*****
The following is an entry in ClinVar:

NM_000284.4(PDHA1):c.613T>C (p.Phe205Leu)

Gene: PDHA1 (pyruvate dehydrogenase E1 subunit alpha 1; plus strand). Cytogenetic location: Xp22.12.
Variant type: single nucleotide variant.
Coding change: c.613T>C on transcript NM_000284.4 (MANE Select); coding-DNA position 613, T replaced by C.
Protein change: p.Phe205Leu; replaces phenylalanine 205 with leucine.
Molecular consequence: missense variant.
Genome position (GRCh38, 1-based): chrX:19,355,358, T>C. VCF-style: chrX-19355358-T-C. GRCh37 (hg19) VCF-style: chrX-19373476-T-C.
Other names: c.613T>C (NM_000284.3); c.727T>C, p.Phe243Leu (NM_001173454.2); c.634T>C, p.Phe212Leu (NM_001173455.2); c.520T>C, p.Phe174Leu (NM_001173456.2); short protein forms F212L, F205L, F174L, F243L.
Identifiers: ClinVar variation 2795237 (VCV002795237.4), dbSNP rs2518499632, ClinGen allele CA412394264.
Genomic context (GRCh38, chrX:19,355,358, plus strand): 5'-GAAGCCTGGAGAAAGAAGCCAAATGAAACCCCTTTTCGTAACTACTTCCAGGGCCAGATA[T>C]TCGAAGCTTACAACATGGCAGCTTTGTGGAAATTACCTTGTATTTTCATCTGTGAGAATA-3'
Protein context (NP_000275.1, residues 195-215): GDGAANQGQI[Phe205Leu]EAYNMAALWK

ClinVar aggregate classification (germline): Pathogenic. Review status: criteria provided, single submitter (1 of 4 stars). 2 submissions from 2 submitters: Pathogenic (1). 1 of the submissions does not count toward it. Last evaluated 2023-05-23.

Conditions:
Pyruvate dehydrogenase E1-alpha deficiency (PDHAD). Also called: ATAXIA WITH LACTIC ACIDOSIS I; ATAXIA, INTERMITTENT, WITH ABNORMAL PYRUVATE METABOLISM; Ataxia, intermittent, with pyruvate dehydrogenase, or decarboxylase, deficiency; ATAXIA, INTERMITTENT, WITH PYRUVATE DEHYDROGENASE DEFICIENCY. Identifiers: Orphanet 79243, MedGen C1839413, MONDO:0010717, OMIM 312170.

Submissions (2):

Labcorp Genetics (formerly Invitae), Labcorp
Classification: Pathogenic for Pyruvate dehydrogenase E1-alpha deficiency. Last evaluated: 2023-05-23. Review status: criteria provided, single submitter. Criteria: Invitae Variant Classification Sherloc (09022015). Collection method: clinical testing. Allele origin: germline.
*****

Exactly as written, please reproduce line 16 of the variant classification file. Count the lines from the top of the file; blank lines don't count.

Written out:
Submissions (2):